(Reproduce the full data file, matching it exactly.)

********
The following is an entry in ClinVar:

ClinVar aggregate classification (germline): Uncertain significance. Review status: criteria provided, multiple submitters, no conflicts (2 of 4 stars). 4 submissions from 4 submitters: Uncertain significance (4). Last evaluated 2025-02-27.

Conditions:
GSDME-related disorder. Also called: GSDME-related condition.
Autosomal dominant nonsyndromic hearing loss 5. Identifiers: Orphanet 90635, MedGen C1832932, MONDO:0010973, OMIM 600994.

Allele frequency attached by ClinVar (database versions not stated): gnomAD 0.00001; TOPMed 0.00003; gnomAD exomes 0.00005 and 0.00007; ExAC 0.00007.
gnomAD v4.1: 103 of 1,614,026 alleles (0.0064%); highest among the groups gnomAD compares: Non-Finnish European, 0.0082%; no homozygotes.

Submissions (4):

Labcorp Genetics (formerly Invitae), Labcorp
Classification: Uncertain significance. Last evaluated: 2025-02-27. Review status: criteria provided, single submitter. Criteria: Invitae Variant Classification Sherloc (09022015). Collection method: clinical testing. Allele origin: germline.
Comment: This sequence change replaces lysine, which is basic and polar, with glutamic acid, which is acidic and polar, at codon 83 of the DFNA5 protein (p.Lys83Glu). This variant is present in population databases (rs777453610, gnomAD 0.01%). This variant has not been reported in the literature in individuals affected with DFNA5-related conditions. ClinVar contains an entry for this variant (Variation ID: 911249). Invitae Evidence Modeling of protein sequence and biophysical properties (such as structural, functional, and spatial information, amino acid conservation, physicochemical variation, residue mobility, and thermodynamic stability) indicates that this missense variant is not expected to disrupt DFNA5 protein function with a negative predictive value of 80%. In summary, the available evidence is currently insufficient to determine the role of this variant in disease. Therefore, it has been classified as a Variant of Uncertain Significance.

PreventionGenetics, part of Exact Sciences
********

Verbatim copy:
The following is an entry in ClinVar:

ClinVar aggregate classification (germline): Uncertain significance. Review status: criteria provided, multiple submitters, no conflicts (2 of 4 stars). 4 submissions from 4 submitters: Uncertain significance (4). Last evaluated 2025-02-27.

Conditions:
GSDME-related disorder. Also called: GSDME-related condition.
Autosomal dominant nonsyndromic hearing loss 5. Identifiers: Orphanet 90635, MedGen C1832932, MONDO:0010973, OMIM 600994.

Allele frequency attached by ClinVar (database versions not stated): gnomAD 0.00001; TOPMed 0.00003; gnomAD exomes 0.00005 and 0.00007; ExAC 0.00007.
gnomAD v4.1: 103 of 1,614,026 alleles (0.0064%); highest among the groups gnomAD compares: Non-Finnish European, 0.0082%; no homozygotes.

Submissions (4):

Labcorp Genetics (formerly Invitae), Labcorp
Classification: Uncertain significance. Last evaluated: 2025-02-27. Review status: criteria provided, single submitter. Criteria: Invitae Variant Classification Sherloc (09022015). Collection method: clinical testing. Allele origin: germline.
Comment: This sequence change replaces lysine, which is basic and polar, with glutamic acid, which is acidic and polar, at codon 83 of the DFNA5 protein (p.Lys83Glu). This variant is present in population databases (rs777453610, gnomAD 0.01%). This variant has not been reported in the literature in individuals affected with DFNA5-related conditions. ClinVar contains an entry for this variant (Variation ID: 911249). Invitae Evidence Modeling of protein sequence and biophysical properties (such as structural, functional, and spatial information, amino acid conservation, physicochemical variation, residue mobility, and thermodynamic stability) indicates that this missense variant is not expected to disrupt DFNA5 protein function with a negative predictive value of 80%. In summary, the available evidence is currently insufficient to determine the role of this variant in disease. Therefore, it has been classified as a Variant of Uncertain Significance.

PreventionGenetics, part of Exact Sciences